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Response to babylonsister (Original post)

Thu Mar 19, 2020, 08:18 AM

1. Kick - this didn't have to happen here

https://www.reuters.com/article/us-health-coronavirus-testing-specialrep/special-report-how-korea-trounced-u-s-in-race-to-test-people-for-coronavirus-idUSKBN2153BW

<snip>

Though there were only four known cases in South Korea at that point, “we were very nervous. We believed that it could develop into a pandemic,” one attendee, Lee Sang-won, an infectious diseases expert at the Korea Centers for Disease Control and Prevention, told Reuters.

“We acted like an army,” he said.

A week after the Jan. 27 meeting, South Korea’s CDC approved one company’s diagnostic test. Another company soon followed. By the end of February, South Korea was making headlines around the world for its drive-through screening centers and ability to test thousands of people daily.

South Korea’s swift action stands in stark contrast to what has transpired in the United States. Seven weeks after the train station meeting, the Koreans have tested well over 290,000 people and identified over 8,000 infections. New cases are falling off: Ninety-three were reported Wednesday, down from a daily peak of 909 two weeks earlier.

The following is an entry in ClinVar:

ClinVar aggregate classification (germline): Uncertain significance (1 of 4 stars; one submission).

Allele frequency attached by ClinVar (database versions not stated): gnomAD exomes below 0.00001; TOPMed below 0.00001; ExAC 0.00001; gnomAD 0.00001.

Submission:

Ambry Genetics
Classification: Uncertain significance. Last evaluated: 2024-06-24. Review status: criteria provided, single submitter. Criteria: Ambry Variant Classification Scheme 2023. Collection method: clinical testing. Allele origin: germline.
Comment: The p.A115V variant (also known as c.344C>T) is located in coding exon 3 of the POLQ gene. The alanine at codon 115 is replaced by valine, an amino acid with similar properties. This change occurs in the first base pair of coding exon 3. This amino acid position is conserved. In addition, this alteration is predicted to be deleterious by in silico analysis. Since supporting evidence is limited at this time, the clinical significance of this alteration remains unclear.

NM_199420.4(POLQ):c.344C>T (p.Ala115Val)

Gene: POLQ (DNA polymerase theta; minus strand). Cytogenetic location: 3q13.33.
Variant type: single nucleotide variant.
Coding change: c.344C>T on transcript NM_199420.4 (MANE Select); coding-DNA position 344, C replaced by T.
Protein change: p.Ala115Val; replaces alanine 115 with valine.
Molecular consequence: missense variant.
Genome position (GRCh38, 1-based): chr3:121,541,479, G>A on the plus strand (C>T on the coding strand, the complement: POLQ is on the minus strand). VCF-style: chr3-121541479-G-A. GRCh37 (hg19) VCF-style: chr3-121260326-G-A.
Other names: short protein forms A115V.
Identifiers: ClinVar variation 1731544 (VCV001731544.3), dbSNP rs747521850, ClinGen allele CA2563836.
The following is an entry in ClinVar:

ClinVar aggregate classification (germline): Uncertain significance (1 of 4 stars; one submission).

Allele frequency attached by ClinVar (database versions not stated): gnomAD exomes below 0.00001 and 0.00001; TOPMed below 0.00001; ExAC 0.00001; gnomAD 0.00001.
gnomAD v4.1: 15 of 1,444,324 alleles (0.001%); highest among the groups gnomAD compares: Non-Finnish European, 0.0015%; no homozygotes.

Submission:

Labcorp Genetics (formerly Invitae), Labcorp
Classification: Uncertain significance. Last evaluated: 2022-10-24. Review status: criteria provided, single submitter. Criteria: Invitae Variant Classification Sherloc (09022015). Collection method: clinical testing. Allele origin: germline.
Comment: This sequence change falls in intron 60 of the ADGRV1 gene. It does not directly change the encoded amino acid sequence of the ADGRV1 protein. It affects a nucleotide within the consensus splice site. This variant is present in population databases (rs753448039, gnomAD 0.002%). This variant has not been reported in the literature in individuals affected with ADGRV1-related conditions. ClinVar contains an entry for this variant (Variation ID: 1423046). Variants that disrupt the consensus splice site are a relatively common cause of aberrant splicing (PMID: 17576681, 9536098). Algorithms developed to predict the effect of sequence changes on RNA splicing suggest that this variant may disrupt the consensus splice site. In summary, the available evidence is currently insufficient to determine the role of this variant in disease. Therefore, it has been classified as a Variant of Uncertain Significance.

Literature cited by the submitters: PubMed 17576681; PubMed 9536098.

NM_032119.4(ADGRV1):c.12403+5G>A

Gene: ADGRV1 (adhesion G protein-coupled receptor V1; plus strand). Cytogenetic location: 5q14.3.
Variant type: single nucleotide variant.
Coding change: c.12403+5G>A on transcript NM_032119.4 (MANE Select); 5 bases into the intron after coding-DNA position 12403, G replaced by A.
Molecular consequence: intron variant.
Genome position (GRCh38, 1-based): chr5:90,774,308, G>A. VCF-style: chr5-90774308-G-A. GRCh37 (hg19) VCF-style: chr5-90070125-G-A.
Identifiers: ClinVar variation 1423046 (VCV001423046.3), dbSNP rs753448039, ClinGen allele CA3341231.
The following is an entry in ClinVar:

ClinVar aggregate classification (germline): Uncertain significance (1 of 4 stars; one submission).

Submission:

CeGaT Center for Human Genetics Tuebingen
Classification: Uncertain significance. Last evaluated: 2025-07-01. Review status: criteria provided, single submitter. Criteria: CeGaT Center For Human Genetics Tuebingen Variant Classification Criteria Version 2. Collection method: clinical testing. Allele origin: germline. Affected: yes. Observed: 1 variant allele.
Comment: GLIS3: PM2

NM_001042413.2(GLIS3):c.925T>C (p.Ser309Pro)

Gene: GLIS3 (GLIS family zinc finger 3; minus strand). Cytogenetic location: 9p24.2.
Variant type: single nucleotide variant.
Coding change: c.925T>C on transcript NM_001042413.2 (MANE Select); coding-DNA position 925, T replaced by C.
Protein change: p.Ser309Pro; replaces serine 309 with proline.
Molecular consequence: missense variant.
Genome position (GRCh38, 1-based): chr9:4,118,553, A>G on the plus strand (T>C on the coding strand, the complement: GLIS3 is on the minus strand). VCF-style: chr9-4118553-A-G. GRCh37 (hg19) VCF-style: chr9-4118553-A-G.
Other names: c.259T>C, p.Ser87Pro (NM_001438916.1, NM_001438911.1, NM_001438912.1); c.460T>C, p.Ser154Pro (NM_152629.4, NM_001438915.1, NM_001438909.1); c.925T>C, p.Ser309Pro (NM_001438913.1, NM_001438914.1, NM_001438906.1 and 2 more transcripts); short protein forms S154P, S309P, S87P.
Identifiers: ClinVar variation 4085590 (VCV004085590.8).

The United States, whose first case was detected the same day as South Korea’s, is not even close to meeting demand for testing. About 60,000 tests have been run by public and private labs in a country of 330 million, federal officials said Tuesday.

As a result, U.S. officials don’t fully grasp how many Americans have been infected and where they are concentrated - crucial to containment efforts. While more than 7,000 U.S. cases had been identified as of Wednesday, as many as 96 million people could be infected in coming months, and 480,000 could die, according to a projection prepared for the American Hospital Association by Dr. James Lawler, an infectious disease expert at the University of Nebraska Medical Center.

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babylonsister Mar 19 OP
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